This week I received a wonderful gift in the form of a positive review of my book God in the Here and Now (available on Amazon), from renown biblical scholar Walter Brueggemann.  He wrote of my book:

I have appreciated reading these suggestive sermons. They are fresh and interesting, connected to both scripture and real life in imaginative ways. McLean invites one out of the box, always a good idea with the gospel.

Since Brueggemann has inspired me in my ministry for decades with his wisdom and scholarship, his praise of my work means a lot to me.  But beyond flattering me, his words also made me think, as they always do.  In this case I started thinking about boxes.


In what box do you put the Gospel? Is it in a box labelled “Sunday only”?  Is it in a box labelled “Evangelical”, or “Progressive,” “Salvation” or “Fiction”?  I met a very smart, kind atheist the other day who had tucked the Gospel he was taught as a child away in a box called “Childhood Imaginary Friend”, in part because of what he perceived to be a lack of empirical evidence that a good God actually exists. Human beings put the Gospel in boxes of all sizes and shapes, some of their own making and some made by others.  But none of these boxes are made by God. God isn’t much of a box-lover.  In fact, I suspect that one of the things God delights in most is smashing and tearing apart our boxes, like a child so eager to get at a present that even the finest packaging in the world is no obstacle.  God wants what is inside to be set free.  It’s good news after all.  The good news was never meant to be held down in a box with maddeningly tiny screws which keep the contents safe, but make it impossible to use and enjoy.

Human beings, on the other hand, love boxes.  Even the messiest among us like to have our thoughts and beliefs organized in discrete compartments in our minds and hearts. Life is simpler that way.  I have known scientists who reject evolution on the grounds of faith.  I have known creative autcloset-boxeshors who are biblical literalists. And we have all seen plenty of examples lately of politicians who profess to be Christian but feel no responsibility for the poor. I can’t figure out how some people maintain such contradictory beliefs in their minds and hearts; but they do. Their boxes do not touch each other or overlap in anyway.

But the world isn’t really made of neatly and discretely organized boxes.  It is made of complicated, overlapping, interconnected parts. Our world was created by a God who loves color and mess and making things that don’t fit neatly in any boxes, like Okapis and Duck-billed Platypuses, manly women, effeminate men, and multiracial children who can’t check any of the boxes on census forms with 100% accuracy.  Our world was created by a God who came to bring good news to all of us, the kind of news which is so wonderful and unexpected that even a boulder which took multiple people to move could not contain it. The more we take this good news into our hearts, therefore, the more we should want to become box smashers too because we will feel that the Gospel doesn’t belong in any one. God’s love in Christ transcends them all.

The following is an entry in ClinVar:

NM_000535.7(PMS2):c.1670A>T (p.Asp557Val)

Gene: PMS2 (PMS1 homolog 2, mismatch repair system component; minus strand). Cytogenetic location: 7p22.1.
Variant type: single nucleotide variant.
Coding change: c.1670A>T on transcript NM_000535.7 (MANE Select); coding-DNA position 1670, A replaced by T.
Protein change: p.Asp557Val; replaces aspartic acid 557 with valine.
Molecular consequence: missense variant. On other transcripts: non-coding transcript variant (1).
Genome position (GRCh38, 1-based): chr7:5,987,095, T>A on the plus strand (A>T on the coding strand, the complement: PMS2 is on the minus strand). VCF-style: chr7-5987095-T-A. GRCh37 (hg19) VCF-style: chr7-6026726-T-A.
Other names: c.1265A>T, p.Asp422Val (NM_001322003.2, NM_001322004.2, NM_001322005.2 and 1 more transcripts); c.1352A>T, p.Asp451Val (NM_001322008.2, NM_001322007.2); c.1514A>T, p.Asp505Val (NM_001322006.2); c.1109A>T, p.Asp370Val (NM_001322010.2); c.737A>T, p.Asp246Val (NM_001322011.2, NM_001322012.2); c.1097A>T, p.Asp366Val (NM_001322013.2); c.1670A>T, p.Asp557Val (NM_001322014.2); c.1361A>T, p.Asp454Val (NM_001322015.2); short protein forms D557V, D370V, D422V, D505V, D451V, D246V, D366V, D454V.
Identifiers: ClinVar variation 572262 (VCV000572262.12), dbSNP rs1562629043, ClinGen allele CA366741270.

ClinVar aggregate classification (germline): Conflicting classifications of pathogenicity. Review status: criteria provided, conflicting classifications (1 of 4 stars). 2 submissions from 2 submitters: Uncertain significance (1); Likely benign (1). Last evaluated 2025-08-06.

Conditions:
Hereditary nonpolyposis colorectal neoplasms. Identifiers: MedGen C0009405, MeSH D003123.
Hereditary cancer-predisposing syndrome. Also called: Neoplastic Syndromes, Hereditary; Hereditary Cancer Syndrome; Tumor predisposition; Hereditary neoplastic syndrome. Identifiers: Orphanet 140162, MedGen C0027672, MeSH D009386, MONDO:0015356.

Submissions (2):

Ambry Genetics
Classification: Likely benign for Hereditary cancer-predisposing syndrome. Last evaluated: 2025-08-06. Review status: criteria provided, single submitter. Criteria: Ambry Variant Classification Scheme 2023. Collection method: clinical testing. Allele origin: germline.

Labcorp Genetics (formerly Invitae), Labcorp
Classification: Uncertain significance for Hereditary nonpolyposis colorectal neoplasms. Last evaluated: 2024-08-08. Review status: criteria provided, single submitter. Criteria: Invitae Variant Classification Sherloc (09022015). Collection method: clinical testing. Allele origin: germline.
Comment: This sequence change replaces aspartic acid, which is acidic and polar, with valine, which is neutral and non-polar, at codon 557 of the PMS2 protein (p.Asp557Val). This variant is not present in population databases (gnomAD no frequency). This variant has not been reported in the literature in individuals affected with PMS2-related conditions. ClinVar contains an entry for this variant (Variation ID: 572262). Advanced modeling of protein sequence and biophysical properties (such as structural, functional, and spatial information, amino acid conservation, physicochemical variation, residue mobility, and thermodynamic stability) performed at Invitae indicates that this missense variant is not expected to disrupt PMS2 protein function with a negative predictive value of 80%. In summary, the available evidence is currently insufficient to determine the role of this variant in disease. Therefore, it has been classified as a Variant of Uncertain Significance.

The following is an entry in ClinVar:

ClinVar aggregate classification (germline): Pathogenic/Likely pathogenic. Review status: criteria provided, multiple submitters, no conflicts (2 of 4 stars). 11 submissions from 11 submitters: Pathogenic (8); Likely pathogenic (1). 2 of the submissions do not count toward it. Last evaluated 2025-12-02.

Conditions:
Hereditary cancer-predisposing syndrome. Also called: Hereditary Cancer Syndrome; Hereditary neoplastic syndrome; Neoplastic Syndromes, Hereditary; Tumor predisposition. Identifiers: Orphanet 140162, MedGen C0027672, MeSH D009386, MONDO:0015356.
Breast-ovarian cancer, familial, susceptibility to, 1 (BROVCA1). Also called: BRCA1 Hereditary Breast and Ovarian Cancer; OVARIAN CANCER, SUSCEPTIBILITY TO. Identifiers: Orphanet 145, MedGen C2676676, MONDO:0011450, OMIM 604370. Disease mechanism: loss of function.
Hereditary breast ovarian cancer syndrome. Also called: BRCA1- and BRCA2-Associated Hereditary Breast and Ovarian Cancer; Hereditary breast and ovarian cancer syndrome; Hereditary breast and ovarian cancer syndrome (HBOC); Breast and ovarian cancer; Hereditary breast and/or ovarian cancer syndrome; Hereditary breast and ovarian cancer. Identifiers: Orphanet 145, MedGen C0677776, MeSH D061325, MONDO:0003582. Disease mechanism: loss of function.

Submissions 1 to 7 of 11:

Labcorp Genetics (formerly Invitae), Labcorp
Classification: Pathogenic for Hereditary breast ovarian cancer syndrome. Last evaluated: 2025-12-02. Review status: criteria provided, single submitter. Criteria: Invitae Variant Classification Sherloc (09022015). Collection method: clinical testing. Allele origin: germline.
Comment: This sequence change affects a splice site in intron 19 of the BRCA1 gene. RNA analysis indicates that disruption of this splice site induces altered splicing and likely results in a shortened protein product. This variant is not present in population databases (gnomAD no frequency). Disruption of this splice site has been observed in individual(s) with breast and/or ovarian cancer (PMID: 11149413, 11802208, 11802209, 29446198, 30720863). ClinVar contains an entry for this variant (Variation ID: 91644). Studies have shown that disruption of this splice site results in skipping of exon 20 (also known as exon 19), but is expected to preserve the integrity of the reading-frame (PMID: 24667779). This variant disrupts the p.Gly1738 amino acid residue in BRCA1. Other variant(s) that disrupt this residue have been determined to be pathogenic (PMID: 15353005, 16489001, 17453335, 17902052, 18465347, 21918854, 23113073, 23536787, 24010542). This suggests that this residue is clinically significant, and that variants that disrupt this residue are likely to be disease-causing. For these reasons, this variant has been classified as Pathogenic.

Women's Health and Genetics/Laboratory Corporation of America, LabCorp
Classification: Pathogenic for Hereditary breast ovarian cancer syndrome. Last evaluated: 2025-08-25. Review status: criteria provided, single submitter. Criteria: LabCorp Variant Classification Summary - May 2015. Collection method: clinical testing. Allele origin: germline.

Until such time as we are all box smashers, the very least we can do is take out the Gospel we feel we know and drop it into some of the other boxes in our minds and hearts regularly to see what happens. If our understanding of the Gospel cannot survive in our science box, for example, I would argue that it isn’t worth much. Likewise, if our understanding of the Gospel doesn’t change the shape of our politics and economics boxes, then it can’t be the transforming one that Jesus preached and embodied. When was the last time you dropped the Gospel in your “Self” box when you looked in the mirror?  When was the last time you let it loose in your “Strangers” box? If the Gospel you drop is the one Jesus preached you should baby-in-boxstill see God’s love when you look inside either.refugees-in-box

I don’t set out to think outside of the box with my sermons.  I set out to consider how the Gospel affects every single aspect of life.  But that is the beauty of the Gospel. When we strive to dwell in it fully, it reveals the limits of boxes we didn’t even know we had. Then it invites us to step outside of them in order to dwell in a grace that cannot be contained. Thanks be to God!